At last month’s Web Summit, we had the pleasure of listening to David Nihill, author and founder of FunnyBizz Conference, present his top tips on public speaking.
Regardless of whether you’re client-facing or spend most of your working life at your computer, the ability to speak and present confidently and effectively is important for everyone – especially when you have an interview for your dream job coming up.
Yet, 20% of the UK would describe themselves as being “terrified” of public speaking to the point of suffering from glossophobia – a total fear of speaking in front of a crowd. Even Warren Buffett confesses to being a glossophobe in his early career, as do Julia Roberts and Prince Harry.
Whether you need to practice your public speaking skills for a job interview or a business presentation, take a look at our nine tips for perfecting the art of public speaking.
1. Start with a story
Use the techniques of comedy writing; have a set-up, a punchline, a bit of background and a main point to finish on (and pause before delivering it for maximum impact!).
2. Use the rule of three
Presenting three examples is a proven way to engage your audience, add credibility to your points and improve your overall speech (see what we did there?). Bonus marks if you can squeeze in a bit of alliteration, too.
3. Memorise the first 30 seconds
Nailing the start of your speech will settle your nerves and put both you and your audience at ease.
4. Cut the fluff
Score each of your main points between one and five, with one being pointless and five being awesome. Now be brutal and cut everything that scored just one or two.
5. Avoid filler words
We’re all guilty of using meaningless words and phrases when talking, but too many can become distracting and weaken your speech. Try to avoid phrases such as ‘um’, ‘like’ and ‘right’ – David recommends speaking 20% louder to help them to disappear.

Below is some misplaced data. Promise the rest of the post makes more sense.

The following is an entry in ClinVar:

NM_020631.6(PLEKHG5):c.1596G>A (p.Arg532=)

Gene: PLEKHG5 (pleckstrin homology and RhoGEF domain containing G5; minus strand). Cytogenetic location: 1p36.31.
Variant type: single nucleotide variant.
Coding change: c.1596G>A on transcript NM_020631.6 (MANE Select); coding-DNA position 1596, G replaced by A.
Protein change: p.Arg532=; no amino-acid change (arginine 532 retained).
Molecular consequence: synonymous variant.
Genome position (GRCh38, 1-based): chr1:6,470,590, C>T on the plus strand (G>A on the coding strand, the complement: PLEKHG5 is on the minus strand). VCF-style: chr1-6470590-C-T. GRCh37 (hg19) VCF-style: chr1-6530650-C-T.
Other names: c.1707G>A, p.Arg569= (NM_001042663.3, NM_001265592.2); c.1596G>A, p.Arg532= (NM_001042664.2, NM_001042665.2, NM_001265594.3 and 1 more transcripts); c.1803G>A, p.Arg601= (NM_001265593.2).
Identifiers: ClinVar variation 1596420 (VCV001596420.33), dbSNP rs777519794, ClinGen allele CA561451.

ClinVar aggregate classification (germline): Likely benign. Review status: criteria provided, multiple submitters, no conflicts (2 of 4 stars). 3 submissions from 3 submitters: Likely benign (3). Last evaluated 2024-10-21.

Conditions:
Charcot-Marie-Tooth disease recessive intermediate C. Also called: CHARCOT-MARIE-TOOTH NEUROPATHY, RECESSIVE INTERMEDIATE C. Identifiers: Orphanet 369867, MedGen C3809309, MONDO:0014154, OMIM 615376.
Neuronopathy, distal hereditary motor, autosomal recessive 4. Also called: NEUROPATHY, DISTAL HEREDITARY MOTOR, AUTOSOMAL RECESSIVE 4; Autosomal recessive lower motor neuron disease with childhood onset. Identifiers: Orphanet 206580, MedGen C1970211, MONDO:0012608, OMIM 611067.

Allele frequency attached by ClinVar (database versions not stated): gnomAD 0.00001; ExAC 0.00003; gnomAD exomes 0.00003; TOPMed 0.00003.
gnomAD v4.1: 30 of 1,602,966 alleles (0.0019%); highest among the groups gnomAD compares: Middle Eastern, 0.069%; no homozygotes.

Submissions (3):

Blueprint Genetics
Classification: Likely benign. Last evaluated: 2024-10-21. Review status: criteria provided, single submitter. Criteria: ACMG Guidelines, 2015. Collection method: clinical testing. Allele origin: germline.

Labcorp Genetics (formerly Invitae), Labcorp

6. Use a memory palace
This is a good one for visual learners. Transform your points into a series of memorable images. Then, if met with a temporary mind blank, recall the images and let the mental associations prompt it to all come flooding back.
7. Acknowledge the obvious
Leaving the obvious unsaid can be distracting and awkward – take control and use it to your advantage instead. To use David’s example: “If your fly is undone, say it”. Some of the most engaging speeches immediately put the room at ease by making a joke out of the obvious.
8. Control your ending
Never finish with questions – instead say ‘I’m going to take a few questions before I make my conclusion’. As David put it, U2 don’t invite people to come up onstage to play a bit of flute once they finish a gig!
9. And remember, the audience is on your side!
No one you’re speaking in front of wants you to fail. They’d love to see you give a brilliant speech and will be willing you on to do so. Use that positive energy to keep calm and thrive under the pressure you might feel.
With these tips under your belt, we reckon you’re ready to go out there and deliver the perfect public speech. Good luck!
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